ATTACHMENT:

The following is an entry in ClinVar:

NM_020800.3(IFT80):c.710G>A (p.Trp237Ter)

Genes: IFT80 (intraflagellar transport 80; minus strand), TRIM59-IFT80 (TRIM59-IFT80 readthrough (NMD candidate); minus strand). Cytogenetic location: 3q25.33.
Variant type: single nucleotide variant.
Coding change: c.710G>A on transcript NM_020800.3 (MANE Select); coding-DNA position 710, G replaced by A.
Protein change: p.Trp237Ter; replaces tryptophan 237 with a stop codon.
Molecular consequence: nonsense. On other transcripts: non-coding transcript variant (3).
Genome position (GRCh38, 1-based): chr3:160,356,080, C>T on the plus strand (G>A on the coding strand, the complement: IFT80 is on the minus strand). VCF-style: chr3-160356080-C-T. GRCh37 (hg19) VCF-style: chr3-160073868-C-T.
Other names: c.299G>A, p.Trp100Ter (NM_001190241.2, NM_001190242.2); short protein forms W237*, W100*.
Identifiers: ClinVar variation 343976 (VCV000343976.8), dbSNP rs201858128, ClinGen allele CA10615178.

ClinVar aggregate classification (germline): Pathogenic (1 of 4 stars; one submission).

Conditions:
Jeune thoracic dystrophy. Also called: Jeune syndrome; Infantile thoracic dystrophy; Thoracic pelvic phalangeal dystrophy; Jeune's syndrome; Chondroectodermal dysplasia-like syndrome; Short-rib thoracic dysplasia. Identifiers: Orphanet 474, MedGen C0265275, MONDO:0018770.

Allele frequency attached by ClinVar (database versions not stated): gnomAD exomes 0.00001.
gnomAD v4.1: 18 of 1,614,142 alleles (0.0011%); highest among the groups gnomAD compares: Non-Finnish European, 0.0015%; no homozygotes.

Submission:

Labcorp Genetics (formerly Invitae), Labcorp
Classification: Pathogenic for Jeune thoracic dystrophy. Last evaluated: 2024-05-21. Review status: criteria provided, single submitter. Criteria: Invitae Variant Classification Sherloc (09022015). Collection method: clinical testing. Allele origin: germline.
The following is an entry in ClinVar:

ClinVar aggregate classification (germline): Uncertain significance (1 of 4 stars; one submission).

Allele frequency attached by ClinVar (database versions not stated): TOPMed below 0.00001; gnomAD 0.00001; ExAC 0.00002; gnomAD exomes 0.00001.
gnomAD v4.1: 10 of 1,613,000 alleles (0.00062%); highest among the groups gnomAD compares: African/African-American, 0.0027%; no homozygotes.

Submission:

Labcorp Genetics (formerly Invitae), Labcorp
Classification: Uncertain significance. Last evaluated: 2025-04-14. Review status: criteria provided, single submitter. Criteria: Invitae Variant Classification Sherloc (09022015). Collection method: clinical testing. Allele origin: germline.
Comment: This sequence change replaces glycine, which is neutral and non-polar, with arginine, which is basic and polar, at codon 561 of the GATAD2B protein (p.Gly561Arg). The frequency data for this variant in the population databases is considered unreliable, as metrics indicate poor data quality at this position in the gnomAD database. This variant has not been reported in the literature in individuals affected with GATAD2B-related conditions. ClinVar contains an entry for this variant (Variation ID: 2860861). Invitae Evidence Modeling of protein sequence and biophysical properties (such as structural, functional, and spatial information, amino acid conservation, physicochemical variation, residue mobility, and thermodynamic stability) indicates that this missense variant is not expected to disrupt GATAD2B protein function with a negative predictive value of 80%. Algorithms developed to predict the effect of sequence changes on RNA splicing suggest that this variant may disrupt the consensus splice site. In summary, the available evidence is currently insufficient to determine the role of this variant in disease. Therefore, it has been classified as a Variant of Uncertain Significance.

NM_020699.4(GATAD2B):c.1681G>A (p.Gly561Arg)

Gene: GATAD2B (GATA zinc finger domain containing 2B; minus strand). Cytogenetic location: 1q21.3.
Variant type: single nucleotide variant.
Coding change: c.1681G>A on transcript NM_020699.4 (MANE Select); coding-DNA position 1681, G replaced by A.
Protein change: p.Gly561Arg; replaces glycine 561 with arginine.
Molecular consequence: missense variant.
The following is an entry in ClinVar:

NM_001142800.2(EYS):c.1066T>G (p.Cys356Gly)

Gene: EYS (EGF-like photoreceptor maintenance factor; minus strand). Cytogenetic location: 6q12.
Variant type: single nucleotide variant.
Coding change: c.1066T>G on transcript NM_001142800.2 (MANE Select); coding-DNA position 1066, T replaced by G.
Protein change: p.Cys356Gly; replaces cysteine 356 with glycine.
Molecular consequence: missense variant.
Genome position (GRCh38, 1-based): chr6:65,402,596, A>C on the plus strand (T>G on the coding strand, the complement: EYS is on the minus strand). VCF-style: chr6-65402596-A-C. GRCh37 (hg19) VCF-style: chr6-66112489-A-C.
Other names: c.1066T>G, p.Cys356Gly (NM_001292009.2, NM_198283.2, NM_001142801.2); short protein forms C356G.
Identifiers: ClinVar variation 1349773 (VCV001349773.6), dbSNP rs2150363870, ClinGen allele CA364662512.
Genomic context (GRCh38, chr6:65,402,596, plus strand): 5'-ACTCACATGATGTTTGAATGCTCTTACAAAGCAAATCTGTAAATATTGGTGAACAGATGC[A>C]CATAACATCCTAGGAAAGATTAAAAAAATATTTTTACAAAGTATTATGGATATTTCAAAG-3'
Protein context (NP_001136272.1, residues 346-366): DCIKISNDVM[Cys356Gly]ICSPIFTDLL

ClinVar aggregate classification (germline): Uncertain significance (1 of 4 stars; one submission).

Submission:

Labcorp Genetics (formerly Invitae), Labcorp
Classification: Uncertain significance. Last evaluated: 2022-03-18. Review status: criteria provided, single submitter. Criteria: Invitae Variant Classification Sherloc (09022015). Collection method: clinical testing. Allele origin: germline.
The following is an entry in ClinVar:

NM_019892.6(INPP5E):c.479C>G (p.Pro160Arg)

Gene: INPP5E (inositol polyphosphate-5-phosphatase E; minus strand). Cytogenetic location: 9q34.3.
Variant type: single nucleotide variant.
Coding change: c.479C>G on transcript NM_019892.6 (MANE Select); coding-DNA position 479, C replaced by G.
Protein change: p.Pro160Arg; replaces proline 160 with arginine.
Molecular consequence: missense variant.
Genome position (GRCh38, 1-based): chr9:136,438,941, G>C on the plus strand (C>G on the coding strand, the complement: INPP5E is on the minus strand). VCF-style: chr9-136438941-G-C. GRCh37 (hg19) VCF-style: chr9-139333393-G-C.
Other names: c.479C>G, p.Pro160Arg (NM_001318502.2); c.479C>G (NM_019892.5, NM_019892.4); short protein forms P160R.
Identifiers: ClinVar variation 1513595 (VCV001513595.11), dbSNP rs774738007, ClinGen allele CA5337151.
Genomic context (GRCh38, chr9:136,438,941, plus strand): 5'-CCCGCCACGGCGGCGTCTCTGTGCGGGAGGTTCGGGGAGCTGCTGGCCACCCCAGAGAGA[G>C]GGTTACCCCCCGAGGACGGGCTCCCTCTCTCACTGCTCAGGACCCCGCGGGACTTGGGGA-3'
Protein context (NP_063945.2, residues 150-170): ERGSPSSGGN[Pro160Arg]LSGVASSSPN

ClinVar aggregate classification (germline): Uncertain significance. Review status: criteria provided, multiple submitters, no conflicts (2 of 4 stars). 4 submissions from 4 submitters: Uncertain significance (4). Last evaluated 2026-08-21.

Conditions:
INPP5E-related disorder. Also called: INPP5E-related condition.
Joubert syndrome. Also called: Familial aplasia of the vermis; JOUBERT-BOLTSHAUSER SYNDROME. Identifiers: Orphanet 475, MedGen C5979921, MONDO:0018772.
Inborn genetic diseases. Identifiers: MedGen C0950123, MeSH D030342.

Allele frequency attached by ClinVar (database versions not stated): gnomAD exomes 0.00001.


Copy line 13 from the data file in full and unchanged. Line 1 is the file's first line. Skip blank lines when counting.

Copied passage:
Jeune thoracic dystrophy. Also called: Jeune syndrome; Infantile thoracic dystrophy; Thoracic pelvic phalangeal dystrophy; Jeune's syndrome; Chondroectodermal dysplasia-like syndrome; Short-rib thoracic dysplasia. Identifiers: Orphanet 474, MedGen C0265275, MONDO:0018770.